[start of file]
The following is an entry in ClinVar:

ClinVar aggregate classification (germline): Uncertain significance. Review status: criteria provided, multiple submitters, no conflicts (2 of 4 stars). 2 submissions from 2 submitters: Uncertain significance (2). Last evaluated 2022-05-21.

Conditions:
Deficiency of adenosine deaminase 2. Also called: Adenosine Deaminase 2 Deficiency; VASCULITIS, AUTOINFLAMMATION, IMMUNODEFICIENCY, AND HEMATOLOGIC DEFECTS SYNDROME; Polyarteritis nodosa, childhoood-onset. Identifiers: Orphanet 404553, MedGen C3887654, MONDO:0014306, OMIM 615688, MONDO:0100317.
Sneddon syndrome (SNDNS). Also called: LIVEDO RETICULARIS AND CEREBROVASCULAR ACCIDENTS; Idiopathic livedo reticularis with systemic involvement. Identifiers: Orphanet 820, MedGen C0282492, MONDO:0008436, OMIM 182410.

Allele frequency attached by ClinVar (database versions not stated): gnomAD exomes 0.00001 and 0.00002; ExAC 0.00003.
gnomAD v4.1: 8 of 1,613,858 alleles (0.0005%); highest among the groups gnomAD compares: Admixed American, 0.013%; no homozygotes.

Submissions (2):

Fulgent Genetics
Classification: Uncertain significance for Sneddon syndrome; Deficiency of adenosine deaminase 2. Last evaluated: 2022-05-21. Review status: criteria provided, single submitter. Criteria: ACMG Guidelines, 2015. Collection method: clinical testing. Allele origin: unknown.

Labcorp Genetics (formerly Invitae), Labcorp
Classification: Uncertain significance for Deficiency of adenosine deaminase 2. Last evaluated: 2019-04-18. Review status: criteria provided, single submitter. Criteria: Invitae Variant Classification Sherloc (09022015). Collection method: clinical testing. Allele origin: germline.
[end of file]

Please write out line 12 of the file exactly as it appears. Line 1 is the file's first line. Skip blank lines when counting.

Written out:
Classification: Uncertain significance for Deficiency of adenosine deaminase 2. Last evaluated: 2019-04-18. Review status: criteria provided, single submitter. Criteria: Invitae Variant Classification Sherloc (09022015). Collection method: clinical testing. Allele origin: germline.